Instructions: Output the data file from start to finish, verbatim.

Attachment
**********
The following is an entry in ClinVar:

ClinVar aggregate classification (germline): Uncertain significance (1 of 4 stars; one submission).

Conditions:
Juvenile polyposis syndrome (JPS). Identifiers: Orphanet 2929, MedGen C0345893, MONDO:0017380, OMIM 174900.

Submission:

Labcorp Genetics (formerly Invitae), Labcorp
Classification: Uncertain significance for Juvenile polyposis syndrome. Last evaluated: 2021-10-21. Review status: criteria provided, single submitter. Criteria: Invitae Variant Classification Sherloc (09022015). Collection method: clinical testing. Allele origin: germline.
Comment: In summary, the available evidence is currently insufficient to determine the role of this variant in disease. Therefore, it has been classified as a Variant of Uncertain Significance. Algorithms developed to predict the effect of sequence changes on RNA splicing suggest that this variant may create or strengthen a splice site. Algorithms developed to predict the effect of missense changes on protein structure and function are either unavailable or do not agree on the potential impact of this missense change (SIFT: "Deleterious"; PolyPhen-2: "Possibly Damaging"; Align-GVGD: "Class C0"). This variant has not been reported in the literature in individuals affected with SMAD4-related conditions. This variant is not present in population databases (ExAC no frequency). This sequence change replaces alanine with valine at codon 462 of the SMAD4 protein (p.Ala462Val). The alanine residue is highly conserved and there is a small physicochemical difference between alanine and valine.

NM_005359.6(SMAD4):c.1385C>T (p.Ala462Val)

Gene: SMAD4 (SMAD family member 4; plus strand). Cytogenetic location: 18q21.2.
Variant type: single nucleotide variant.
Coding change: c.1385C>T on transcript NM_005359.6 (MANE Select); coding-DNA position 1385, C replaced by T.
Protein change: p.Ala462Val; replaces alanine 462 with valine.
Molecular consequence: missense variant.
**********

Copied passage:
The following is an entry in ClinVar:

ClinVar aggregate classification (germline): Uncertain significance (1 of 4 stars; one submission).

Conditions:
Juvenile polyposis syndrome (JPS). Identifiers: Orphanet 2929, MedGen C0345893, MONDO:0017380, OMIM 174900.

Submission:

Labcorp Genetics (formerly Invitae), Labcorp
Classification: Uncertain significance for Juvenile polyposis syndrome. Last evaluated: 2021-10-21. Review status: criteria provided, single submitter. Criteria: Invitae Variant Classification Sherloc (09022015). Collection method: clinical testing. Allele origin: germline.
Comment: In summary, the available evidence is currently insufficient to determine the role of this variant in disease. Therefore, it has been classified as a Variant of Uncertain Significance. Algorithms developed to predict the effect of sequence changes on RNA splicing suggest that this variant may create or strengthen a splice site. Algorithms developed to predict the effect of missense changes on protein structure and function are either unavailable or do not agree on the potential impact of this missense change (SIFT: "Deleterious"; PolyPhen-2: "Possibly Damaging"; Align-GVGD: "Class C0"). This variant has not been reported in the literature in individuals affected with SMAD4-related conditions. This variant is not present in population databases (ExAC no frequency). This sequence change replaces alanine with valine at codon 462 of the SMAD4 protein (p.Ala462Val). The alanine residue is highly conserved and there is a small physicochemical difference between alanine and valine.

NM_005359.6(SMAD4):c.1385C>T (p.Ala462Val)

Gene: SMAD4 (SMAD family member 4; plus strand). Cytogenetic location: 18q21.2.
Variant type: single nucleotide variant.
Coding change: c.1385C>T on transcript NM_005359.6 (MANE Select); coding-DNA position 1385, C replaced by T.
Protein change: p.Ala462Val; replaces alanine 462 with valine.
Molecular consequence: missense variant.